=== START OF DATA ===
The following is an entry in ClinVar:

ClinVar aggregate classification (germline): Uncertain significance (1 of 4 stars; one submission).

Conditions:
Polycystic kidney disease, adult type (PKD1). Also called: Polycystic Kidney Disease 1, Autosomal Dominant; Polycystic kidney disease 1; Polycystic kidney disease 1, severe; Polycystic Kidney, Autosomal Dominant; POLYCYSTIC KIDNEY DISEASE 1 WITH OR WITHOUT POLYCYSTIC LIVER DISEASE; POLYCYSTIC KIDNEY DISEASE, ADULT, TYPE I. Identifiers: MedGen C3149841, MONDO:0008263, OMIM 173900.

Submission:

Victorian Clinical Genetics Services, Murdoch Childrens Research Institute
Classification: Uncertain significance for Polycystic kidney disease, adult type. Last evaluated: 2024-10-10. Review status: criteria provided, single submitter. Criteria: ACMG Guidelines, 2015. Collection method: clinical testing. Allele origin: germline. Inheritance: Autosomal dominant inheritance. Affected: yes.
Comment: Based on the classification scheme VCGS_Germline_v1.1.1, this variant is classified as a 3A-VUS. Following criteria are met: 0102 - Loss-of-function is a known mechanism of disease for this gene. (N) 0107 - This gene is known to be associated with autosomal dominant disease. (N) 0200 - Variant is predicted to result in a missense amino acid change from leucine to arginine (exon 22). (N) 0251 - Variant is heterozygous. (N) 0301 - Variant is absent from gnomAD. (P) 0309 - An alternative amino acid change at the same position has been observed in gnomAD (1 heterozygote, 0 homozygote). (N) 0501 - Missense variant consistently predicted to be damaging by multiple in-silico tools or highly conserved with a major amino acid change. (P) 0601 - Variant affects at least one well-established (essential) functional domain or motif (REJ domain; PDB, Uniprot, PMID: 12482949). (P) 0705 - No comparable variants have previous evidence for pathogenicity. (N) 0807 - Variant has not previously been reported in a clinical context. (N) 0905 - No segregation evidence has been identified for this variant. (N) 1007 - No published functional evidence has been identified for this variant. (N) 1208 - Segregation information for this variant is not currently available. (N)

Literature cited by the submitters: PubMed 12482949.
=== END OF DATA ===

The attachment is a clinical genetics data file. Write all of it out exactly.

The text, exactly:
The following is an entry in ClinVar:

ClinVar aggregate classification (germline): Uncertain significance (1 of 4 stars; one submission).

Conditions:
Polycystic kidney disease, adult type (PKD1). Also called: Polycystic Kidney Disease 1, Autosomal Dominant; Polycystic kidney disease 1; Polycystic kidney disease 1, severe; Polycystic Kidney, Autosomal Dominant; POLYCYSTIC KIDNEY DISEASE 1 WITH OR WITHOUT POLYCYSTIC LIVER DISEASE; POLYCYSTIC KIDNEY DISEASE, ADULT, TYPE I. Identifiers: MedGen C3149841, MONDO:0008263, OMIM 173900.

Submission:

Victorian Clinical Genetics Services, Murdoch Childrens Research Institute
Classification: Uncertain significance for Polycystic kidney disease, adult type. Last evaluated: 2024-10-10. Review status: criteria provided, single submitter. Criteria: ACMG Guidelines, 2015. Collection method: clinical testing. Allele origin: germline. Inheritance: Autosomal dominant inheritance. Affected: yes.
Comment: Based on the classification scheme VCGS_Germline_v1.1.1, this variant is classified as a 3A-VUS. Following criteria are met: 0102 - Loss-of-function is a known mechanism of disease for this gene. (N) 0107 - This gene is known to be associated with autosomal dominant disease. (N) 0200 - Variant is predicted to result in a missense amino acid change from leucine to arginine (exon 22). (N) 0251 - Variant is heterozygous. (N) 0301 - Variant is absent from gnomAD. (P) 0309 - An alternative amino acid change at the same position has been observed in gnomAD (1 heterozygote, 0 homozygote). (N) 0501 - Missense variant consistently predicted to be damaging by multiple in-silico tools or highly conserved with a major amino acid change. (P) 0601 - Variant affects at least one well-established (essential) functional domain or motif (REJ domain; PDB, Uniprot, PMID: 12482949). (P) 0705 - No comparable variants have previous evidence for pathogenicity. (N) 0807 - Variant has not previously been reported in a clinical context. (N) 0905 - No segregation evidence has been identified for this variant. (N) 1007 - No published functional evidence has been identified for this variant. (N) 1208 - Segregation information for this variant is not currently available. (N)

Literature cited by the submitters: PubMed 12482949.